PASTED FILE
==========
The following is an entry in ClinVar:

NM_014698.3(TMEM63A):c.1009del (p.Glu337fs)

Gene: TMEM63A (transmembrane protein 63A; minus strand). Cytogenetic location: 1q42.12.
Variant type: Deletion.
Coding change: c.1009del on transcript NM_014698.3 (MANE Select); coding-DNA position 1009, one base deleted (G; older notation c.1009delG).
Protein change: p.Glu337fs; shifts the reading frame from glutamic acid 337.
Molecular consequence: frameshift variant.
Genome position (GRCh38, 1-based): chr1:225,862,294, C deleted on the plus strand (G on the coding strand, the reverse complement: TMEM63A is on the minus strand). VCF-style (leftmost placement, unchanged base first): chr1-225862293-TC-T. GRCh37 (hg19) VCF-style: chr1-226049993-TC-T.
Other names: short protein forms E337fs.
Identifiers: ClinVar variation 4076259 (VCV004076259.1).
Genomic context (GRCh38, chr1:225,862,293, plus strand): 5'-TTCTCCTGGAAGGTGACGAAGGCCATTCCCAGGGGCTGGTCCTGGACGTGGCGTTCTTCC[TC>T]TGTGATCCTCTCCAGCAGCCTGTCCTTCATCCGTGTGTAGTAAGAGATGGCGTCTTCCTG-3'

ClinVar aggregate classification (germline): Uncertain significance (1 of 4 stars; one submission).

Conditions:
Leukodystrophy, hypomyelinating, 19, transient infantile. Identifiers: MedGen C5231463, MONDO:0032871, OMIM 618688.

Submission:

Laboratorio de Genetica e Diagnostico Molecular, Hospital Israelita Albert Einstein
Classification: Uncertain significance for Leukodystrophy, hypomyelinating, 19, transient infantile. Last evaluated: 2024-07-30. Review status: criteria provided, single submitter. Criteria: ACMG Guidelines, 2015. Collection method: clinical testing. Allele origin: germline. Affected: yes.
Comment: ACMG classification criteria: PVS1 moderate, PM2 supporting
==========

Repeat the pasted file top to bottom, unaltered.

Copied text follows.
The following is an entry in ClinVar:

NM_014698.3(TMEM63A):c.1009del (p.Glu337fs)

Gene: TMEM63A (transmembrane protein 63A; minus strand). Cytogenetic location: 1q42.12.
Variant type: Deletion.
Coding change: c.1009del on transcript NM_014698.3 (MANE Select); coding-DNA position 1009, one base deleted (G; older notation c.1009delG).
Protein change: p.Glu337fs; shifts the reading frame from glutamic acid 337.
Molecular consequence: frameshift variant.
Genome position (GRCh38, 1-based): chr1:225,862,294, C deleted on the plus strand (G on the coding strand, the reverse complement: TMEM63A is on the minus strand). VCF-style (leftmost placement, unchanged base first): chr1-225862293-TC-T. GRCh37 (hg19) VCF-style: chr1-226049993-TC-T.
Other names: short protein forms E337fs.
Identifiers: ClinVar variation 4076259 (VCV004076259.1).
Genomic context (GRCh38, chr1:225,862,293, plus strand): 5'-TTCTCCTGGAAGGTGACGAAGGCCATTCCCAGGGGCTGGTCCTGGACGTGGCGTTCTTCC[TC>T]TGTGATCCTCTCCAGCAGCCTGTCCTTCATCCGTGTGTAGTAAGAGATGGCGTCTTCCTG-3'

ClinVar aggregate classification (germline): Uncertain significance (1 of 4 stars; one submission).

Conditions:
Leukodystrophy, hypomyelinating, 19, transient infantile. Identifiers: MedGen C5231463, MONDO:0032871, OMIM 618688.

Submission:

Laboratorio de Genetica e Diagnostico Molecular, Hospital Israelita Albert Einstein
Classification: Uncertain significance for Leukodystrophy, hypomyelinating, 19, transient infantile. Last evaluated: 2024-07-30. Review status: criteria provided, single submitter. Criteria: ACMG Guidelines, 2015. Collection method: clinical testing. Allele origin: germline. Affected: yes.
Comment: ACMG classification criteria: PVS1 moderate, PM2 supporting